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Muscle Size Vs. Muscular Strength

Muscle Size vs. Muscular Strength

  1. Is there a difference between muscle size and muscular strength? 
  2. Does muscular size always equate to you being stronger? 
  3. Are you currently training for muscular size or muscular strength? 

Muscle Size vs. Muscular Strength…keep in mind that muscular size and strength don’t always correlate. The truth is that muscular size and muscular strength in any given individual can be determined by a number of different variables ranging from differences involving training protocols, genetics, diet, and experience with training. The point is that there are multiple things that influence these differences.

Muscle Size vs. Muscular Strength 

I’ve been a strength and conditioning coach for over 17 years and have trained hundreds of athletes in nearly every sport imaginable. One thing I’ve learned from years of training, studying the human body, and experimenting with many training methods is that strength has many faces.

In other words, some guys can lift a lot of weight and demonstrate a high level of strength in this way, but at the same time I’ve seen other guys display an amazing level of functional strength by being able to perform a ton of pull-ups, or be capable of handling another person like a sack of potatoes in the ring during an MMA bout.

Strength comes in many forms just as muscular size and aesthetics comes in many forms. This is something that is consistent across all spectrums of fitness, sport, and competition. However why is this the case?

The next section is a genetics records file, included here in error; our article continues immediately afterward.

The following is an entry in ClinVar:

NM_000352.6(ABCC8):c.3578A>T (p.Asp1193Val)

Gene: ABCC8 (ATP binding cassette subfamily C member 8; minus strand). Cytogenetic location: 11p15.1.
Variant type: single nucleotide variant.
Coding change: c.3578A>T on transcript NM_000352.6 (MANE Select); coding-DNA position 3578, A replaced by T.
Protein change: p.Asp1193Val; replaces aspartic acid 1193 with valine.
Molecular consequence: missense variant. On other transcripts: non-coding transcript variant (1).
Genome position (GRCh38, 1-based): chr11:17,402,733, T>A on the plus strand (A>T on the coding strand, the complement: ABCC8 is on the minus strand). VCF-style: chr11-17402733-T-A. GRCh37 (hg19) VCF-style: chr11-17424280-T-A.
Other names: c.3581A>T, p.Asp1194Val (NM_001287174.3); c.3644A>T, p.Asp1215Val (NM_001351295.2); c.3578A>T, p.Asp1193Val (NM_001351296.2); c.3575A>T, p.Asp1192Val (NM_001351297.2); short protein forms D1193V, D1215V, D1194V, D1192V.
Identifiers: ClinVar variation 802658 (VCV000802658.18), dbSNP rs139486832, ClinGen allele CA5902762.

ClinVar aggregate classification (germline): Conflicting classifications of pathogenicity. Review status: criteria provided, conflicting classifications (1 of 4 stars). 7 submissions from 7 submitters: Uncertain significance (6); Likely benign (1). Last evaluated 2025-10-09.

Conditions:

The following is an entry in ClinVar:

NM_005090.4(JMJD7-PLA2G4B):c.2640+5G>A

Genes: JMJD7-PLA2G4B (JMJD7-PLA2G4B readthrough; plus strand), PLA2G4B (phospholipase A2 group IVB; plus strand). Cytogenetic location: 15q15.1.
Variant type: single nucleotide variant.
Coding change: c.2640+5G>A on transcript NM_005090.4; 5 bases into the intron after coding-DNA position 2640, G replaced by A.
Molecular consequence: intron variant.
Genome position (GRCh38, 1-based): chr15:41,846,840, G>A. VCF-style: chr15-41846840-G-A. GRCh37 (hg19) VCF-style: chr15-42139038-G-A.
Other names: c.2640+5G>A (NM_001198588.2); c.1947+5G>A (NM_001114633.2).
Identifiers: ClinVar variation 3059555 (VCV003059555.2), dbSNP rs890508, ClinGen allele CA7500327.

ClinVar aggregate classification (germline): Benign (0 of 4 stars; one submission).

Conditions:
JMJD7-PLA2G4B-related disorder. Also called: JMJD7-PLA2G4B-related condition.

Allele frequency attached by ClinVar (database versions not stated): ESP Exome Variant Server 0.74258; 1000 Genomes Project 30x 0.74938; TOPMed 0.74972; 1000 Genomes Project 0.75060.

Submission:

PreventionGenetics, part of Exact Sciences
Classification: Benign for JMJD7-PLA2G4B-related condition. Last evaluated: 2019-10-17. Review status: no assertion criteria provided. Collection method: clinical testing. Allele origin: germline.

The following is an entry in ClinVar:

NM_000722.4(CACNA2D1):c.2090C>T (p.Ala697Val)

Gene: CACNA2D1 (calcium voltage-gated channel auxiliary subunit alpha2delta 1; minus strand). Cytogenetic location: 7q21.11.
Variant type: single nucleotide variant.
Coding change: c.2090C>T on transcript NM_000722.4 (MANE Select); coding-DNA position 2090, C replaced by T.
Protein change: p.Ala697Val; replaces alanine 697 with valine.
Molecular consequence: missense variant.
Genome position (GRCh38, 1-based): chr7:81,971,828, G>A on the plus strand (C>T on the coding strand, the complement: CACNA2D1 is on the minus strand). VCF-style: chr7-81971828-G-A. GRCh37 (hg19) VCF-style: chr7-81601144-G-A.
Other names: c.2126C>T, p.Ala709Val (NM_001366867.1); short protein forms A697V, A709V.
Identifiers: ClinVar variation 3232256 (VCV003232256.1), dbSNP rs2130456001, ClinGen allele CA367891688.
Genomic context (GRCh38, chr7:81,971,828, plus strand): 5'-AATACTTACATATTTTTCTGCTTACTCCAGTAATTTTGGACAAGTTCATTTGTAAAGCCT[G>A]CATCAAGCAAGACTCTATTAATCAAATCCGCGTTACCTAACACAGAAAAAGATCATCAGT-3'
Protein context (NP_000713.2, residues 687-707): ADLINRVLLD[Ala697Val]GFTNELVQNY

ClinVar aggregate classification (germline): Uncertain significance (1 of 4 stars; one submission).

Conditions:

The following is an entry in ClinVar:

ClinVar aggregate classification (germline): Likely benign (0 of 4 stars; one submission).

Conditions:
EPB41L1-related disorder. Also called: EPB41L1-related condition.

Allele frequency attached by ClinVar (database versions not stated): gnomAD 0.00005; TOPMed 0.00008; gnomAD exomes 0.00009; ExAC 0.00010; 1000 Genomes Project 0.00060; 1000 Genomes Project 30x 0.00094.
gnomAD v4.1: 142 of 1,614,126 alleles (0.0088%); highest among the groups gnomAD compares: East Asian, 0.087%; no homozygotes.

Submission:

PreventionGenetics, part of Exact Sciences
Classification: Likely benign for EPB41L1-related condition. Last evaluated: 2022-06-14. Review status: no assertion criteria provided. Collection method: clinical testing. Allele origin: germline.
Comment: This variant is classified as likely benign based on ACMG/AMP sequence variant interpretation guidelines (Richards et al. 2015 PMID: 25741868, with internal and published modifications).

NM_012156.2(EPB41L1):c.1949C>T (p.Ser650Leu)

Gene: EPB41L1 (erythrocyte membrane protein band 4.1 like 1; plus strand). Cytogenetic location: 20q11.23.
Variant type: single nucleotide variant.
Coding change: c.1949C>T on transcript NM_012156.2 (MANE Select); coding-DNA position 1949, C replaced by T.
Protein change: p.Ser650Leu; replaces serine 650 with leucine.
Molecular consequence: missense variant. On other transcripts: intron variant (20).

Muscular hypertrophy

The increase in size of muscle cells as a result of weightlifting, or resistance forms of strength training is known as muscular hypertrophy.

With that being said there are two types of hypertrophy. These include…

Sarcoplasmic hypertrophy is an increase in muscle cell fluid volume, or sarcoplasm. This fluid can account for up to about 30% of a muscle’s size. Though the muscle is bigger there is no dense muscle fiber increase in the cross sectional area of the muscle. Because of this there is no signficant increase in muscular strength.

This type of muscle will more commonly be developed from a bodybuilding protocol consisting of rep ranges between 10 and 15 reps. This involves more of a focus on muscular size development rather than muscular strength development.

Myofibrillar hypertrophy occurs when you actually increase the area density of myofibrils. In this type of muscular hypertrophy you will have muscle that is more capable of producing muscular strength and tension.

This type of muscle is developed more from training heavier weights at lower reps. You can still achieve the volume by increasing the number of working sets.

You could still have an individual that is strong due to more myofibrillar muscular development because he, or she is trained more for producing greater muscular force due to “how” they approach their training.

Muscle Size vs. Muscular Strength: The Takeaway

At the end of the day there is a scientific difference between muscle size and muscle strength. Sure they do go hand in hand, but not all of the time.

Are you currently training for muscle size or muscular strength? 

Are you focusing on building muscle for sport and competition, or more for aesthetics? 

Post up and share here below in the comments. 

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Brandon

I'm a Certified Strength And Conditioning Specialist (CSCS) and author. I have had over 17 years experience in MMA fitness, strength and conditoning, and athletic performance for most every sport. As an author and specialist I've written close to a million words on fitness and strength. I'm also a Muay Thai practictioner and enjoy helping others to reach their peak potential through fitness and performance.

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